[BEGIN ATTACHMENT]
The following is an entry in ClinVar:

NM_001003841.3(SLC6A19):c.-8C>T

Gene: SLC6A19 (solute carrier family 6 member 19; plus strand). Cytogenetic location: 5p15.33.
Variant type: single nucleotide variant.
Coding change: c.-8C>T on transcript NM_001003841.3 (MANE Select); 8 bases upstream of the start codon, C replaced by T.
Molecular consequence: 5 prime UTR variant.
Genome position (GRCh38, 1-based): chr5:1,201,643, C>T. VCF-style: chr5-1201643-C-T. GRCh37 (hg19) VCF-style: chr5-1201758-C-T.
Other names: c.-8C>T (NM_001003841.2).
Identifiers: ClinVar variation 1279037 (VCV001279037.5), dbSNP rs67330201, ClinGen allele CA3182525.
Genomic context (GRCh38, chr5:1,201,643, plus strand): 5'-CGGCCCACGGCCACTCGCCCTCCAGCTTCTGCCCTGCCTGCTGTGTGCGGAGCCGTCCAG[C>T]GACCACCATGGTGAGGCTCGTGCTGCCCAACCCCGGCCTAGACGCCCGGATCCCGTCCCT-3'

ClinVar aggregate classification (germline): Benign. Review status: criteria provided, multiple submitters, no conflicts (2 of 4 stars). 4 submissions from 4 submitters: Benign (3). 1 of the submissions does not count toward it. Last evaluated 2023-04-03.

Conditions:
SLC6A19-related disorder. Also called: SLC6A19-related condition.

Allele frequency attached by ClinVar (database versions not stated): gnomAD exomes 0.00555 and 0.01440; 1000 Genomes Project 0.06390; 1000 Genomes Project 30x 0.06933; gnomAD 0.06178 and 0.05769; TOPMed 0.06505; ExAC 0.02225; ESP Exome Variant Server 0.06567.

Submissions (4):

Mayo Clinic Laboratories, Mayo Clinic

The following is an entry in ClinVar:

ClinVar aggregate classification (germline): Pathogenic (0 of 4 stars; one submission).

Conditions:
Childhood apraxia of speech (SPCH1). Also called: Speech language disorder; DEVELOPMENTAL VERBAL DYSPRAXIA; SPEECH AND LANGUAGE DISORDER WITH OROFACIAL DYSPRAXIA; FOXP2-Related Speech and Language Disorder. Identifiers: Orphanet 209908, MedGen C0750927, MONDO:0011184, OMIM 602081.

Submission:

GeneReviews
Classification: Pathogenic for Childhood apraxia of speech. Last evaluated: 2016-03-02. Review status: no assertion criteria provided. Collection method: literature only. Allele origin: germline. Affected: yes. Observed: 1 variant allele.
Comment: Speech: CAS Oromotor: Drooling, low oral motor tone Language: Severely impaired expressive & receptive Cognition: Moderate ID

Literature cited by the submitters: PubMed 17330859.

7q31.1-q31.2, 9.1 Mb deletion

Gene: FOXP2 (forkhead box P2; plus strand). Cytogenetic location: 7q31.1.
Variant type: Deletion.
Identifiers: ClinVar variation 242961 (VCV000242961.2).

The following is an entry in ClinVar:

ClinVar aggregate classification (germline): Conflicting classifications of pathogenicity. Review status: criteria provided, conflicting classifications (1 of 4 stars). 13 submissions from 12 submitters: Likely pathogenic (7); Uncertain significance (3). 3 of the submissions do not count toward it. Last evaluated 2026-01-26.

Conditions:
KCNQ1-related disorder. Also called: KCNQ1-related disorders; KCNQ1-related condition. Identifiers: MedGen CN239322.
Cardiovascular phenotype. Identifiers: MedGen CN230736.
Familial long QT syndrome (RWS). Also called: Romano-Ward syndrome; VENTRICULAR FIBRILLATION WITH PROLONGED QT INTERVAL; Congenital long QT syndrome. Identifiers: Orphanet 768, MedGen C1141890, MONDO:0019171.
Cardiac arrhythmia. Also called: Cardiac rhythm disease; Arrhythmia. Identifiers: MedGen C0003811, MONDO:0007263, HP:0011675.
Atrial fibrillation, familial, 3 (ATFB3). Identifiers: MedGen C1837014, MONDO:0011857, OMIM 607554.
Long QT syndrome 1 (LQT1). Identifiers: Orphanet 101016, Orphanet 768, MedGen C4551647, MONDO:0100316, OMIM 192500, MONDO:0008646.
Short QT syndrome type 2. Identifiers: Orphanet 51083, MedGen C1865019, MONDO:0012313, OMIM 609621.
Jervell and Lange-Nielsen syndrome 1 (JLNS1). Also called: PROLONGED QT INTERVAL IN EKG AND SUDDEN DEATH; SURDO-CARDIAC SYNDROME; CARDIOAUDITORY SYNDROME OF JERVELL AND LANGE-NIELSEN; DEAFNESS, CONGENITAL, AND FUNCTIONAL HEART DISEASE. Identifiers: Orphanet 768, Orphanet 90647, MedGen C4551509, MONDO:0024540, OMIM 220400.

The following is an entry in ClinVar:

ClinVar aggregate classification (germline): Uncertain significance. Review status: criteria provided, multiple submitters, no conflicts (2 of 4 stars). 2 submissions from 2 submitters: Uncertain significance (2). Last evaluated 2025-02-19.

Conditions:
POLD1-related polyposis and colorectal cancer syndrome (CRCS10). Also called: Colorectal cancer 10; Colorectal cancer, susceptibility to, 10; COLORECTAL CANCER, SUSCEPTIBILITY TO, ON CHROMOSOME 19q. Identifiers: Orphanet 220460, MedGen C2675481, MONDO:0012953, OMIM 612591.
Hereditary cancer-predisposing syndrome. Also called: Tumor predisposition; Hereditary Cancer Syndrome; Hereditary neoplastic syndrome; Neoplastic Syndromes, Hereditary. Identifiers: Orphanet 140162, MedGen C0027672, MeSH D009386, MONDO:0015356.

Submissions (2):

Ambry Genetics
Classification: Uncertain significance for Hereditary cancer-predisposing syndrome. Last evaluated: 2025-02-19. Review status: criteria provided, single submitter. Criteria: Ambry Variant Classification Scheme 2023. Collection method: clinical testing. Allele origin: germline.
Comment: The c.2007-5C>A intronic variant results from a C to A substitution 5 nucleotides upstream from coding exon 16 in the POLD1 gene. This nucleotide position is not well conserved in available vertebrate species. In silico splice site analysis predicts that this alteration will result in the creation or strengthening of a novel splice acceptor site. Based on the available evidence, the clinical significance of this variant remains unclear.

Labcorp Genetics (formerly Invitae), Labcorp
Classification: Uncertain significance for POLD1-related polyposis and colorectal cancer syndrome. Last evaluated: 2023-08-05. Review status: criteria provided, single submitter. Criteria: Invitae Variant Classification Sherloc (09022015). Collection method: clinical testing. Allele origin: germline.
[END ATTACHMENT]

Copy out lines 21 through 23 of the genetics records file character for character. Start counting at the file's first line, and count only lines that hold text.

Submission:

GeneReviews
Classification: Pathogenic for Childhood apraxia of speech. Last evaluated: 2016-03-02. Review status: no assertion criteria provided. Collection method: literature only. Allele origin: germline. Affected: yes. Observed: 1 variant allele.